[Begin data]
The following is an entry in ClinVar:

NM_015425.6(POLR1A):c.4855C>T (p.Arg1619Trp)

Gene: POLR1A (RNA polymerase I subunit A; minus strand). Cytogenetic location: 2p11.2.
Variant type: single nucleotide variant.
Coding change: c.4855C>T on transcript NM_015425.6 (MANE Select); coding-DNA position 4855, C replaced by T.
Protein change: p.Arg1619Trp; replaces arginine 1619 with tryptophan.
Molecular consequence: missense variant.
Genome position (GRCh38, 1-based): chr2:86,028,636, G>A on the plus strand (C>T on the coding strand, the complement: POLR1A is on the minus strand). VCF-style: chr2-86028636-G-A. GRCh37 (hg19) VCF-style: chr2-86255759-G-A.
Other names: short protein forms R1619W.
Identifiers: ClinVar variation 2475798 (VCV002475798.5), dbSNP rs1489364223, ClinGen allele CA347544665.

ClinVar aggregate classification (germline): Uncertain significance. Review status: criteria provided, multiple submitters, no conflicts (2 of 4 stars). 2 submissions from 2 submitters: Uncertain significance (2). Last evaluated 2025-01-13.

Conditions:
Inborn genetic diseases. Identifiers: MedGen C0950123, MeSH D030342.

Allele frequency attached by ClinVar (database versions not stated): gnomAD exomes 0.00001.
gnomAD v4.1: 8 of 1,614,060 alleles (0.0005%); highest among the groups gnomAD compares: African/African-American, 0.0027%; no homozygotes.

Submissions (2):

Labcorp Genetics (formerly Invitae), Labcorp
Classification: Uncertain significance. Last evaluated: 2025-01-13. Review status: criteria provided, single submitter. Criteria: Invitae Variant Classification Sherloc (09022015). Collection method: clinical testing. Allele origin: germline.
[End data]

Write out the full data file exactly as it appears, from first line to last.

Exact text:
The following is an entry in ClinVar:

NM_015425.6(POLR1A):c.4855C>T (p.Arg1619Trp)

Gene: POLR1A (RNA polymerase I subunit A; minus strand). Cytogenetic location: 2p11.2.
Variant type: single nucleotide variant.
Coding change: c.4855C>T on transcript NM_015425.6 (MANE Select); coding-DNA position 4855, C replaced by T.
Protein change: p.Arg1619Trp; replaces arginine 1619 with tryptophan.
Molecular consequence: missense variant.
Genome position (GRCh38, 1-based): chr2:86,028,636, G>A on the plus strand (C>T on the coding strand, the complement: POLR1A is on the minus strand). VCF-style: chr2-86028636-G-A. GRCh37 (hg19) VCF-style: chr2-86255759-G-A.
Other names: short protein forms R1619W.
Identifiers: ClinVar variation 2475798 (VCV002475798.5), dbSNP rs1489364223, ClinGen allele CA347544665.

ClinVar aggregate classification (germline): Uncertain significance. Review status: criteria provided, multiple submitters, no conflicts (2 of 4 stars). 2 submissions from 2 submitters: Uncertain significance (2). Last evaluated 2025-01-13.

Conditions:
Inborn genetic diseases. Identifiers: MedGen C0950123, MeSH D030342.

Allele frequency attached by ClinVar (database versions not stated): gnomAD exomes 0.00001.
gnomAD v4.1: 8 of 1,614,060 alleles (0.0005%); highest among the groups gnomAD compares: African/African-American, 0.0027%; no homozygotes.

Submissions (2):

Labcorp Genetics (formerly Invitae), Labcorp
Classification: Uncertain significance. Last evaluated: 2025-01-13. Review status: criteria provided, single submitter. Criteria: Invitae Variant Classification Sherloc (09022015). Collection method: clinical testing. Allele origin: germline.